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  • Making Assessments Count

    by Jon Twing

    hero img

    I was recently asked why Pearson was so eager to sign up to support and develop the Partnership for Assessment of Readiness for College and Careers, or PARCC, in the US, and other assessment systems aligned to higher academic standards. It's a fair question, and one that many teachers, parents, and others are likely asking as well. Why is Pearson so vested in this work? Why does Pearson agree to take on the scope of work, tight timelines, long hours, and political concerns wrapped around the delivery of successful high-quality assessments?

    Quite simply, because it’s the right thing to do. Pearson has always supported the move by US states to adopt higher standards and assessments like PARCC that can measure student progress toward those standards. (We do, of course, get paid for this work, but our goal is bigger than that.)

    It is the right thing to do for education and the future of our school-aged children. The evidence is overwhelming – too many young people leave secondary school underprepared for college or a career. Too many of these students enroll in university, accumulate upwards of $40,000 in student loan debt (not counting the spending of savings, of time, and family sacrifice), only to fall behind, become frustrated, and ultimately drop out because they are not ready.

    These students then enter the job market riddled with debt, and yet are no better prepared than when they first left high school. This one phenomenon alone, to quote the previous Chairman of the Tennessee State Board of Education, demands "truth in advertising," so that students know how well prepared (or unprepared) they are for success. This is where new, higher standards and new assessment systems come in.

    More than five years ago, an effort led by the states emerged to develop a common set of new, rigorous academic standards aligned to the skills and competencies that higher education campuses and employers require of high school graduates in our 21st century global economy. The standards include obvious things, like doing well in Algebra II and English III, and the less obvious things – which employers value tremendously – like being able to think and read critically, solve novel problems and read comparatively. Today, thanks to this collaborative effort, teachers in 43 states plus the District of Columbia are implementing those higher standards, called the Common Core State Standards, in their classrooms.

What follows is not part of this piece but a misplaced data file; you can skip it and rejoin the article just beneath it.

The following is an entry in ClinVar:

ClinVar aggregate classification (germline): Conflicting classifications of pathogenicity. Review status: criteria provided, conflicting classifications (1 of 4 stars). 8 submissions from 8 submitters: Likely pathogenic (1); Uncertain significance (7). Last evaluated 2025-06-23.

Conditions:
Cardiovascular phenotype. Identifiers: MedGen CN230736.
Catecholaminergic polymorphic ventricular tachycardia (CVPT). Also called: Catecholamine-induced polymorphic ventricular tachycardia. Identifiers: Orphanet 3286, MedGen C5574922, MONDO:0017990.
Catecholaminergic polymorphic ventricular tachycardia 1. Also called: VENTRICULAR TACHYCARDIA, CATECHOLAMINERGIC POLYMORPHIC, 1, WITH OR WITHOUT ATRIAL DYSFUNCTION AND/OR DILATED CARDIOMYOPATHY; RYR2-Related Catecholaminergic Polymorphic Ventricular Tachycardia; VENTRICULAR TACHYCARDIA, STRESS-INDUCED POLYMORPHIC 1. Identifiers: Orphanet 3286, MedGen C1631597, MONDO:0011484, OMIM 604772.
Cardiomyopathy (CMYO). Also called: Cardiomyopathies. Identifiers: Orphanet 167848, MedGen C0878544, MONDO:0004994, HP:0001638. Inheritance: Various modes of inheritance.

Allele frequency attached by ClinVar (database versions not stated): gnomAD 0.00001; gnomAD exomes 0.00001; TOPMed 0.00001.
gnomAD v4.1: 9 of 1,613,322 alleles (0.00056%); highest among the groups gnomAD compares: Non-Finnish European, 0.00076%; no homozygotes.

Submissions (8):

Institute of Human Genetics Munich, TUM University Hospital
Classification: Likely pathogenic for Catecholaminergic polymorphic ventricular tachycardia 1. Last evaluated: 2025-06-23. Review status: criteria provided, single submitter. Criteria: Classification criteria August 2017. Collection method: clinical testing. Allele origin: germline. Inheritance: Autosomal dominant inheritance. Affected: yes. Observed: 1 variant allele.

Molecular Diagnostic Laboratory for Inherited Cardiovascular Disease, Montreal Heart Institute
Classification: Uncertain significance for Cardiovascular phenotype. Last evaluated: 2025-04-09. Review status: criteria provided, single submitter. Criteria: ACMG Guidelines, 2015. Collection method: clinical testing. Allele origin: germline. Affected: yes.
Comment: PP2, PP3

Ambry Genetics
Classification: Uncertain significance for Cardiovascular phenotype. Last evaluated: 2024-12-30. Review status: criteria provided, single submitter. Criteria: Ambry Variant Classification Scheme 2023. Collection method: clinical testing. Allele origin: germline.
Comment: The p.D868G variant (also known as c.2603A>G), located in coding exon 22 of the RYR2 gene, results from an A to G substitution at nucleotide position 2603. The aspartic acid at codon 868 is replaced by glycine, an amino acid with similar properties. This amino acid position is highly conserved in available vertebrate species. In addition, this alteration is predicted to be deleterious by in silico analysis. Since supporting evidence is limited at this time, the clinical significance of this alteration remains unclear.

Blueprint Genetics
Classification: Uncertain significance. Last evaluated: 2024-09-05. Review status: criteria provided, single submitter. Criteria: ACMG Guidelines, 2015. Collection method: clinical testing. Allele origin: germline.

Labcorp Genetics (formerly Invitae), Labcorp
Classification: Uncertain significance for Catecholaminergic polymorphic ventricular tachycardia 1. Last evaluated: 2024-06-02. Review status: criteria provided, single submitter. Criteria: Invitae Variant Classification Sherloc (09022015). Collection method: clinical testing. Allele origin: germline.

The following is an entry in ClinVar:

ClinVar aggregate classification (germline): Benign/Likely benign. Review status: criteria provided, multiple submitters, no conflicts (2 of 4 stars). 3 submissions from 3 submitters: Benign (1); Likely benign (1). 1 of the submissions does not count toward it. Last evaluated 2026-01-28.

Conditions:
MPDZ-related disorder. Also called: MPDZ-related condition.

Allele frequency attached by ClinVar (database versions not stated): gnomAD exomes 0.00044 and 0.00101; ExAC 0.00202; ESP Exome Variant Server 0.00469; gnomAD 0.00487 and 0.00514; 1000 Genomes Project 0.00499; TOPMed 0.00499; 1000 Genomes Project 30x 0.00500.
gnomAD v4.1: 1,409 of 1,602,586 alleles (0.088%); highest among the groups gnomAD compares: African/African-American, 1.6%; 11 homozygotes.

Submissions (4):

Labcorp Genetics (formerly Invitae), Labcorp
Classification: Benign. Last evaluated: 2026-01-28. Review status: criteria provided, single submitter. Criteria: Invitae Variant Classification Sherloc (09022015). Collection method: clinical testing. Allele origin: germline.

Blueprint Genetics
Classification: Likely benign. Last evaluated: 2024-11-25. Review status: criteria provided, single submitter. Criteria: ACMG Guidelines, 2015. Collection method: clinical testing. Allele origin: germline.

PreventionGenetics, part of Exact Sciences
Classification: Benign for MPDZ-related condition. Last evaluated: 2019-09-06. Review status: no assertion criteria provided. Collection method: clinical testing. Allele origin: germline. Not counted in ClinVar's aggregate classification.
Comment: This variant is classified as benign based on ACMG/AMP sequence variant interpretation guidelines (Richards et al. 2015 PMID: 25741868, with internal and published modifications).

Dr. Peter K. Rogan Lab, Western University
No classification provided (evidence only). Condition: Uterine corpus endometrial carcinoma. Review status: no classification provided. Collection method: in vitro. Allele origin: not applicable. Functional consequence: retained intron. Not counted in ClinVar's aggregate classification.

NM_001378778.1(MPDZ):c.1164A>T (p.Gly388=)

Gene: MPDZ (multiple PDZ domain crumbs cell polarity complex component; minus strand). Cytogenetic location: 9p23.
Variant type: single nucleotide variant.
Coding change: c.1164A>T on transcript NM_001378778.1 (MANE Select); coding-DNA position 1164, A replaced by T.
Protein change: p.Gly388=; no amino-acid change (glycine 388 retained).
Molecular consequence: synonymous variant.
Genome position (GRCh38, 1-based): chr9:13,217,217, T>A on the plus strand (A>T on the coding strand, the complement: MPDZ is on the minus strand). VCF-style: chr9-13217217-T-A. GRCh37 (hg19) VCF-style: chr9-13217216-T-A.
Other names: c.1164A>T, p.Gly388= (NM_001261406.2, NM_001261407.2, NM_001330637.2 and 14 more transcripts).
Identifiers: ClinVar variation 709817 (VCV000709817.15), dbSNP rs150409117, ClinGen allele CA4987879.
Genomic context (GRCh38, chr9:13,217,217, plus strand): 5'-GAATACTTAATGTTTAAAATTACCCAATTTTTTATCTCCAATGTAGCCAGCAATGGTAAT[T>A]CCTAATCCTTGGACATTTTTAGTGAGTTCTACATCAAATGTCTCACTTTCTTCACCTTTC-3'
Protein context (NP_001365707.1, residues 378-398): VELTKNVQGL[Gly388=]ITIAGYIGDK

In turn, the need for states to get more accurate measures of such meaningful aspects of education is why Pearson supported the development of new assessments, including PARCC.

    We can all agree and disagree on various aspects of both the new standards and assessments that measure those standards. But the fact is that both the Common Core and PARCC are meant to improve the college and career readiness of students. So, while you engage in discussions about what is good and what is bad about education in America, don't forget to focus on the most important aspect – namely, how can you help get our children ready for success in their future? A future that is unlike anything we have encountered in the past – full of technology, billions and billions of bits of information, and jobs that have not yet been created but require mastery of a new set of 21st Century skills and competencies.

    I think Common Core and PARCC are a great start.

    ***

    Jon leads our development and implementation  of global assessment solutions. Connect with him on Twitter - @JonSTwing 

     

     

     

    read more
  • Explaining “Field Tests”: Top Six Things Parents Should Know

    by Jon Twing

    Field testing is a routine part of standardized test administration and many such field tests are occurring in a number of states this spring in one form or another. Because such field testing is so important and because it comes in many different varieties, it is important to understand some of the background.

    1) Let’s start with the basics. What is a field test?

    A field test (as defined by the National Council on Measurement in Education) is a test administration used during the test development process to check on the quality and appropriateness of test items, administration procedures, scoring, and/or reporting. Basically, this means that an “item” / test question (including reading passages, essay prompts) itself is tested, enabling educators and test developers to make sure that an item does measure what it is intended to measure—that the questions provide an accurate, fair and valid representation of what students know and can do.